For years, the National Hockey League’s Eastern Conference was viewed as secondary to the Western Conference.

That may be changing.

The Pittsburgh Penguins are the reigning Stanley Cup Champions, and in doing so may have changed the way the sport is played at the NHL level. Instead of the prototypical two scoring lines, a checking line and a fourth, heavy line, under Mike Sullivan the Penguins used fast, skilled players to pressure opponents. Tampa Bay is the two-time Eastern Conference finalist and possesses youth, skill, depth. Washington is the reigning Presidents’ Trophy winners. Florida spent the off-season bolstering the Atlantic Division champions.

Delving further into the conference, it is populated with stars in John Tavares, Henrik Lundqvist, Cory Schneider, Taylor Hall,Carey Price, Erik Karlsson, Shayne Gostisbehere, Patrice Bergeron, Brad Marchand, Tuukka Rask, Jack Eichel, and Justin Faulk, among others.

1: TAMPA BAY LIGHTNING: The two-time Eastern Conference finalist returns almost entirely intact. Tampa has youth, depth, skill at all positions. And GM Steve Yzerman is among the league’s pre-eminent executives.

2: PITTSBURGH PENGUINS: Like Tampa Bay, the reigning Stanley Cup Champions return virtually intact. During training camp, head coach Mike Sullivan said he believes the up-tempo Penguins can play at an even faster pace this season, which should concern the rest of the NHL.

3: WASHINGTON CAPITALS: The Capitals did everything but win the Cup in 2015-16. Washington earned the Presidents’ Trophy with a 56-18-8 record. Braden Holtby took home the Vezina Trophy as a reward for 48-9-7 regular season with a 2.20 and .922 save percentage. Alex Ovechkin led the NHL with 50 goals. The Capitals only lost winger Jason Chimera and centers Mike Richards and Michael Latta in the off-season, so unless things go drastically wrong expect them to compete for the Cup.

4: FLORIDA PANTHERS: The Panthers finished first in the Atlantic Division in 2015-16. Naturally, the organization underwent a front office overhaul, which led to an off-season which included the acquisitions of Keith Yandle, Jason Demers, Mark Pysyk, James Reimer, Jared McCann, Colton Sceviour, Jonathan Marchessault and Reto Berra. Florida is in position to compete for division and conference supremacy for the foreseeable future.

5: MONTREAL CANADIENS: This is where the Eastern Conference drops off. If Carey Price is healthy and able to play 60, the Canadiens are a playoff team. If Price is injured and misses most of the season, like he did in 2016-16, both GM Marc Bergevin and head coach Michel Therrien could be out of jobs.

6: NEW YORK RANGERS: After a five-game first round dismantling at the hands of the Penguins, GM Jeff Gorton spent the summer reconstructing the Rangers. Among the added are Mika Zibanejad, Jimmy Vesey and Pavel Buchnevich. But the defense corps remains the same. Essentially the Rangers’ 2016-17 season will come down to how the defensemen play.

7: NEW YORK ISLANDERS: The first summer under new ownership Jon Ledecky—the uncle of Olympic gold medalist Katie Ledecky—and Scott Malkin saw the Islanders ante up for top-six winger Andrew Ladd, along with the additions of P.A. Parenteau, Jason Chimera and Dennis Seidenberg. The biggest question remains in net. Can the Islanders continue to manage their three goaltender rotation?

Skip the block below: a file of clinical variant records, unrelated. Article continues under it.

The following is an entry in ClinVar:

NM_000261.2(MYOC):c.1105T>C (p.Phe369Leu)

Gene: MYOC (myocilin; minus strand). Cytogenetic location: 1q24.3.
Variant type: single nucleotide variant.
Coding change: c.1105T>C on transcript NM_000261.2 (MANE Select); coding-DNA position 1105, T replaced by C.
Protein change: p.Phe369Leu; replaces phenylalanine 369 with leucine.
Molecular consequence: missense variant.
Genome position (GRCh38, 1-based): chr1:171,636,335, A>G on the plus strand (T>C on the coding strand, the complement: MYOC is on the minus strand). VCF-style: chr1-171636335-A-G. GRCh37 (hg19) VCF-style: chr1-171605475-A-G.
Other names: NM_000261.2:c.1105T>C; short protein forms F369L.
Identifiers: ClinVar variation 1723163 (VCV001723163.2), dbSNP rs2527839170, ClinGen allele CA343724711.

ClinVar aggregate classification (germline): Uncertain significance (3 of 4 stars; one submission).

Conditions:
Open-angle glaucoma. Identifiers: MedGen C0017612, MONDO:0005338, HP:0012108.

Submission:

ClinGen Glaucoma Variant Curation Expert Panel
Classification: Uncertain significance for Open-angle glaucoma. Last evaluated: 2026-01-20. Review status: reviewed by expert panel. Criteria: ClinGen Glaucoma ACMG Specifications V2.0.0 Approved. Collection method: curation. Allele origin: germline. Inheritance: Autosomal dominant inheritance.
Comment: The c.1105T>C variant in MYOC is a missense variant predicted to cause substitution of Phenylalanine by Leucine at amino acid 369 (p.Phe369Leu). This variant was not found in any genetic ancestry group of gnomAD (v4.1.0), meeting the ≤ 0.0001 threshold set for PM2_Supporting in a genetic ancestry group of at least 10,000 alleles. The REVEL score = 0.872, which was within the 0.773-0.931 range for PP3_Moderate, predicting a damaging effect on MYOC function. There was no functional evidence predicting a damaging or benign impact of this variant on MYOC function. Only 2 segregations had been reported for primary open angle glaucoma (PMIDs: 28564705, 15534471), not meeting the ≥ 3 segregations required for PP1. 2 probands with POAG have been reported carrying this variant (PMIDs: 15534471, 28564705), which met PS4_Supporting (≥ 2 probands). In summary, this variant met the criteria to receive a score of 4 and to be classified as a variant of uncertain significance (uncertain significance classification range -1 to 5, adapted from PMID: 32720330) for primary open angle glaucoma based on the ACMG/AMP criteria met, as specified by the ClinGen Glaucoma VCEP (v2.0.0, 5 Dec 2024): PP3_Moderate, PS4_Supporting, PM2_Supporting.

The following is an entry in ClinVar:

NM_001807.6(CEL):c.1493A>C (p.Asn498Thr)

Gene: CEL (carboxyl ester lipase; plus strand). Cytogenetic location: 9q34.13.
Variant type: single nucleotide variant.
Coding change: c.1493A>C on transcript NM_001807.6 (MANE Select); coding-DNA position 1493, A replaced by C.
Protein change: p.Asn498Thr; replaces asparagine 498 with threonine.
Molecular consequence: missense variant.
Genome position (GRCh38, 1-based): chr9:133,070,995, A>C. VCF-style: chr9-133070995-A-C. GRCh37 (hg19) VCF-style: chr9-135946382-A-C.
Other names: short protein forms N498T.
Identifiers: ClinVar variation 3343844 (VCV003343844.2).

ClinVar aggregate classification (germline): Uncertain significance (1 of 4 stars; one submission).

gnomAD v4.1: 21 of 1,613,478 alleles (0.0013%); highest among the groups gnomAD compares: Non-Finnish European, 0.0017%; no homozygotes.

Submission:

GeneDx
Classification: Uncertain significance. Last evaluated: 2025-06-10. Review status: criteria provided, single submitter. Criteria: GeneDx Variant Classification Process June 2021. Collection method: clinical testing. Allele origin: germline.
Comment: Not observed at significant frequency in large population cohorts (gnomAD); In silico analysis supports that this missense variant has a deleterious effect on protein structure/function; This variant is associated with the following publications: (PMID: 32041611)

8: PHILADELPHIA FLYERS: The organization enters its 50th year by having stockpiled quality youth on its back end. Up front, Travis Konecny looked good in the exhibition season. The future is bright.

9: BOSTON BRUINS: Speculation persists that the mandate from ownership is playoffs or bust. That would go a lot better if management maximized the returns for Tyler Seguin and Dougie Hamilton. Or, you know, kept them.

10: DETROIT RED WINGS: Think about this: the Red Wings have enjoyed a quarter century of being a playoff team. But they’re trending in the wrong direction. Detroit lost to Tampa in the first round, following a season in which the Wings were a bottom third team offensively and middle of the pack on special teams.  

11: CAROLINA HURRICANES: The post-Eric Staal Era is officially underway. Carolina spent the off-season by adding Lee Stempniak and Viktor Stalberg in free agency, and added Teuvo Teravainen and Bryan Bickell in a trade from Chicago. Still, goaltending is a significant weakness.

12: NEW JERSEY DEVILS: Prior to last season, the outside expectation for New Jersey was to compete for the first overall pick. Instead, the Devils were in the playoff mix until after the trade deadline, mostly due to Cory Schneider, Kyle Palmieri, Adam Henrique and Ray Shero. Adding Taylor Hall, Vernon Fiddler, Beau Bennett and Ben Lovejoy adds depth to the forward and defense corps.

13: OTTAWA SENATORS: Newly installed GM Pierre Dorion has publicly spoken about being a playoff qualifier in 2016-17. There are pieces in place, but not nearly enough to reach the top eight in the East. 

14: TORONTO MAPLE LEAFS: The reconstruction of the Leafs isn’t nearly complete, but the addition of first overall pick of Auston Matthews provides a foundational piece. Do prospects William Nylander, Mitch Marner and Kasperi Kapanen make the team?

15: BUFFALO SABRES: Like Toronto, Buffalo’s rebuilding process is still underway. The Sabres have a definitive strength in top two centers Ryan O’Reilly and Jack Eichel. The addition of top-six winger Kyle Okposo adds more upfront scoring. But the back end needs work.

16: COLUMBUS BLUE JACKETS: A trendy pick to be a Stanley Cup Playoff team last year, the Blue Jackets were terrible at the start of the season which led to the firing of Todd Richards and the hiring of John Tortorella. By the end of the 2015-16 regular season, Tortorella openly wondered if the organization had the right veterans.